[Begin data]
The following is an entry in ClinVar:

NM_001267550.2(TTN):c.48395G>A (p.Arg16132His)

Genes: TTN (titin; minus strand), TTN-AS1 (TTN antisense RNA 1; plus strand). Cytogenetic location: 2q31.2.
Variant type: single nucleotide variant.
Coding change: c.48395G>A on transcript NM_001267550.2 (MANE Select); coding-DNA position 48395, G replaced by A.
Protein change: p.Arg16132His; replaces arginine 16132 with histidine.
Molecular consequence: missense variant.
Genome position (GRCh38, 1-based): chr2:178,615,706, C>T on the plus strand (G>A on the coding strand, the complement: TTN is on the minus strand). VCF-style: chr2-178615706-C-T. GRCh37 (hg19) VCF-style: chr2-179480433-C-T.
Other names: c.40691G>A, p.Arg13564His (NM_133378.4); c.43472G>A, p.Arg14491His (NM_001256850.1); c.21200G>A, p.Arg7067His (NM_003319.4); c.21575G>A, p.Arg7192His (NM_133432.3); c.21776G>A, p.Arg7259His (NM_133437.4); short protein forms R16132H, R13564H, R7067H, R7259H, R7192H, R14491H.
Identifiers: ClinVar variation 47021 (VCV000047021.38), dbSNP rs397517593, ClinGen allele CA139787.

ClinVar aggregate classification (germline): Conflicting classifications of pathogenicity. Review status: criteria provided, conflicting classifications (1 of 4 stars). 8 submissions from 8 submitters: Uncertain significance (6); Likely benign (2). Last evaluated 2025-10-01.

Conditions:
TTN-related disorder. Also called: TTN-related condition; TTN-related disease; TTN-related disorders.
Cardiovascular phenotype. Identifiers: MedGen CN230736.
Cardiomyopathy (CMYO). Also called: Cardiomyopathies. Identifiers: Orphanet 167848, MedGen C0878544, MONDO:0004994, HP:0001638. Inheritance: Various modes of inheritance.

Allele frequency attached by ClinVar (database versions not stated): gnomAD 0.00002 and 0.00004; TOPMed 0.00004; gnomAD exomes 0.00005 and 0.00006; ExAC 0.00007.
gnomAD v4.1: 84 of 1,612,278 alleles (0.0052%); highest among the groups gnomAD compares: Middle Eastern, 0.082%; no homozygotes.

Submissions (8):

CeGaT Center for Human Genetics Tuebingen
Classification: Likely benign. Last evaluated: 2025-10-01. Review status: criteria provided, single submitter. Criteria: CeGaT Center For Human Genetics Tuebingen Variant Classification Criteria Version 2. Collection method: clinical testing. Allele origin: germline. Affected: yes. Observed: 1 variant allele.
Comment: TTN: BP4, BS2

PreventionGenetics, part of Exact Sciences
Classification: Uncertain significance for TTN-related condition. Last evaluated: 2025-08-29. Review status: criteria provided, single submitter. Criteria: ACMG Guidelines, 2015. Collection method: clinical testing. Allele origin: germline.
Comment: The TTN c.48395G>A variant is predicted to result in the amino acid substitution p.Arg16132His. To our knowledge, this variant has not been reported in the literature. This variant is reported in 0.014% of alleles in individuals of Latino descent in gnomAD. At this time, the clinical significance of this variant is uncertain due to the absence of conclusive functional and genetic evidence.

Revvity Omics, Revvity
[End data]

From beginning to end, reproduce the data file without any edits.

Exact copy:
The following is an entry in ClinVar:

NM_001267550.2(TTN):c.48395G>A (p.Arg16132His)

Genes: TTN (titin; minus strand), TTN-AS1 (TTN antisense RNA 1; plus strand). Cytogenetic location: 2q31.2.
Variant type: single nucleotide variant.
Coding change: c.48395G>A on transcript NM_001267550.2 (MANE Select); coding-DNA position 48395, G replaced by A.
Protein change: p.Arg16132His; replaces arginine 16132 with histidine.
Molecular consequence: missense variant.
Genome position (GRCh38, 1-based): chr2:178,615,706, C>T on the plus strand (G>A on the coding strand, the complement: TTN is on the minus strand). VCF-style: chr2-178615706-C-T. GRCh37 (hg19) VCF-style: chr2-179480433-C-T.
Other names: c.40691G>A, p.Arg13564His (NM_133378.4); c.43472G>A, p.Arg14491His (NM_001256850.1); c.21200G>A, p.Arg7067His (NM_003319.4); c.21575G>A, p.Arg7192His (NM_133432.3); c.21776G>A, p.Arg7259His (NM_133437.4); short protein forms R16132H, R13564H, R7067H, R7259H, R7192H, R14491H.
Identifiers: ClinVar variation 47021 (VCV000047021.38), dbSNP rs397517593, ClinGen allele CA139787.

ClinVar aggregate classification (germline): Conflicting classifications of pathogenicity. Review status: criteria provided, conflicting classifications (1 of 4 stars). 8 submissions from 8 submitters: Uncertain significance (6); Likely benign (2). Last evaluated 2025-10-01.

Conditions:
TTN-related disorder. Also called: TTN-related condition; TTN-related disease; TTN-related disorders.
Cardiovascular phenotype. Identifiers: MedGen CN230736.
Cardiomyopathy (CMYO). Also called: Cardiomyopathies. Identifiers: Orphanet 167848, MedGen C0878544, MONDO:0004994, HP:0001638. Inheritance: Various modes of inheritance.

Allele frequency attached by ClinVar (database versions not stated): gnomAD 0.00002 and 0.00004; TOPMed 0.00004; gnomAD exomes 0.00005 and 0.00006; ExAC 0.00007.
gnomAD v4.1: 84 of 1,612,278 alleles (0.0052%); highest among the groups gnomAD compares: Middle Eastern, 0.082%; no homozygotes.

Submissions (8):

CeGaT Center for Human Genetics Tuebingen
Classification: Likely benign. Last evaluated: 2025-10-01. Review status: criteria provided, single submitter. Criteria: CeGaT Center For Human Genetics Tuebingen Variant Classification Criteria Version 2. Collection method: clinical testing. Allele origin: germline. Affected: yes. Observed: 1 variant allele.
Comment: TTN: BP4, BS2

PreventionGenetics, part of Exact Sciences
Classification: Uncertain significance for TTN-related condition. Last evaluated: 2025-08-29. Review status: criteria provided, single submitter. Criteria: ACMG Guidelines, 2015. Collection method: clinical testing. Allele origin: germline.
Comment: The TTN c.48395G>A variant is predicted to result in the amino acid substitution p.Arg16132His. To our knowledge, this variant has not been reported in the literature. This variant is reported in 0.014% of alleles in individuals of Latino descent in gnomAD. At this time, the clinical significance of this variant is uncertain due to the absence of conclusive functional and genetic evidence.

Revvity Omics, Revvity